Traffic control consists in modifying the inputs of the transportation systems (boundary demand and supply), or its model parameters (free flow speed, number of lanes) to minimize a cost function.We are currently investigating these two types of control problems.
The first type is boundary control, in which the objective is to modify the demand/supply patterns around a transportation network to minimize a cost function (for example related to delay or congestion level). Using a Hamilton-Jacobi formulation of the LWR model, we show that the problem of controlling a transportation network can be written in general as a MILP (Mixed Integer Linear Program). We are currently extending this framework to robust control problems, in which the initial condition and model parameters are uncertain.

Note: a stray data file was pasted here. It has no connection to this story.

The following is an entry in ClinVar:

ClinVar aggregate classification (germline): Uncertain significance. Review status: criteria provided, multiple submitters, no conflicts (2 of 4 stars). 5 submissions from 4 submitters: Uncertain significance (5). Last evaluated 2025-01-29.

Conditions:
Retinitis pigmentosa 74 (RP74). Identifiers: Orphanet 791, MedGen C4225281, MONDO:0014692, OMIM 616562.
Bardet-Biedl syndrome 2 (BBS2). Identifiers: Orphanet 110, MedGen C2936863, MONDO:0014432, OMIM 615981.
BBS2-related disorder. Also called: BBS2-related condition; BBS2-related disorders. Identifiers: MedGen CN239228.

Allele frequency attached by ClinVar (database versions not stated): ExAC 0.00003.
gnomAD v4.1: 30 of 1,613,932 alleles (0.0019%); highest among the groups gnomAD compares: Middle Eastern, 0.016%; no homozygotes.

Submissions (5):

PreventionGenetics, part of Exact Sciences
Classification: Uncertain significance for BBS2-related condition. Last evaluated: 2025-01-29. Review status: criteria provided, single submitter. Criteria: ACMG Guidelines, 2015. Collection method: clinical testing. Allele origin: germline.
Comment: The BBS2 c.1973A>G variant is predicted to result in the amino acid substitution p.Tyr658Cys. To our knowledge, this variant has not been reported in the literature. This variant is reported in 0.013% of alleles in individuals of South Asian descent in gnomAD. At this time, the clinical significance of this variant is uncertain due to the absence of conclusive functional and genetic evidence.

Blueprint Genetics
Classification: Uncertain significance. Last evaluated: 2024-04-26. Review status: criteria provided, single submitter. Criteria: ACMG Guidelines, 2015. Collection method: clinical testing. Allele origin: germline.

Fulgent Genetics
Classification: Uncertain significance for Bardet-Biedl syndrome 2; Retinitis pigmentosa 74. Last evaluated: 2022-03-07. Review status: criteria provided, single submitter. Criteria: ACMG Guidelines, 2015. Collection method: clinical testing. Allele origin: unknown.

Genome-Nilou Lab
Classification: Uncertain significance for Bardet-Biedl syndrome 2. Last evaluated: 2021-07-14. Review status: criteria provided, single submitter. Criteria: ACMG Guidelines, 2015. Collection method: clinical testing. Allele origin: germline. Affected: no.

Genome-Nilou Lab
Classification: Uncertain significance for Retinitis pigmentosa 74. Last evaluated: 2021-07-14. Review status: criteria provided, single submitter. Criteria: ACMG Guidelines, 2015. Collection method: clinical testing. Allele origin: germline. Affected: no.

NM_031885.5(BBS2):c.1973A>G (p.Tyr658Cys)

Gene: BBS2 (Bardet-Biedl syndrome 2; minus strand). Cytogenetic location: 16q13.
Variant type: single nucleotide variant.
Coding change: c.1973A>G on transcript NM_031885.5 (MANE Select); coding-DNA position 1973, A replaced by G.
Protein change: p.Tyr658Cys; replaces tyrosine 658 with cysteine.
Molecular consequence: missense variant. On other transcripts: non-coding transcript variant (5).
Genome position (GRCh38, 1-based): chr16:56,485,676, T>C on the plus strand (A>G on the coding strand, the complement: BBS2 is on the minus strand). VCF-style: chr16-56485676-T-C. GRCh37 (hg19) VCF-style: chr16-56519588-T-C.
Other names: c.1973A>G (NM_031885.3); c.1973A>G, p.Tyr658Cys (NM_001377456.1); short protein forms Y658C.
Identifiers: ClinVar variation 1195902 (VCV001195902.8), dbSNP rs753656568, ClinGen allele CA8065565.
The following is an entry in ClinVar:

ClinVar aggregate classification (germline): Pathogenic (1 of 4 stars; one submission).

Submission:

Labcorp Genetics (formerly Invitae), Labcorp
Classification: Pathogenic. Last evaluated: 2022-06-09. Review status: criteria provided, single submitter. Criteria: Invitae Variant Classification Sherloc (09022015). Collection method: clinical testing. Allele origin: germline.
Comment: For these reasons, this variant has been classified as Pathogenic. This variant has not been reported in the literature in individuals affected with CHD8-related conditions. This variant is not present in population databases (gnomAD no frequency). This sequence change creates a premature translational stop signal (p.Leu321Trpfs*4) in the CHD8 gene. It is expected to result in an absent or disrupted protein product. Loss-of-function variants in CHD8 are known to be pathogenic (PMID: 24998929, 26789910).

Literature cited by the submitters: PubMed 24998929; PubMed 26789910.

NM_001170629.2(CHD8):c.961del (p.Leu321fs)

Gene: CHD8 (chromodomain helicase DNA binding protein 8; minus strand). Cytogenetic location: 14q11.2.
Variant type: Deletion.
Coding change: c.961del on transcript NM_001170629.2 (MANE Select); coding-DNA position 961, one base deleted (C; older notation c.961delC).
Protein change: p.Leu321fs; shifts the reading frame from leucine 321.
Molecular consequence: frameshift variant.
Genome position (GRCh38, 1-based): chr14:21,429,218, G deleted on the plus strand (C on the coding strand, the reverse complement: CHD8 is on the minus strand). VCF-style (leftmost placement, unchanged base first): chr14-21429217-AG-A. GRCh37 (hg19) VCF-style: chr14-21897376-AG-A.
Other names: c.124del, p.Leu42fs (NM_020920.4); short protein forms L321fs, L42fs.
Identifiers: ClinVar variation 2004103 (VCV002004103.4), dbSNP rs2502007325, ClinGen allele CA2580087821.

The second type is dynamic speed control, in which the objective is to modify the free flow velocities of highway links to minimize a cost function. We show that such a problem can be efficiently by integrating an optimization loop to a fast forward simulation scheme based on the generalized Lax-Hopf formula. This frast simulation scheme can be used to quickly compute the solution at any point of the transportation network. By integrating this framework within a classical optimization algorithm, we can determine the best controls to apply over a time horizon, to minimize a given objective.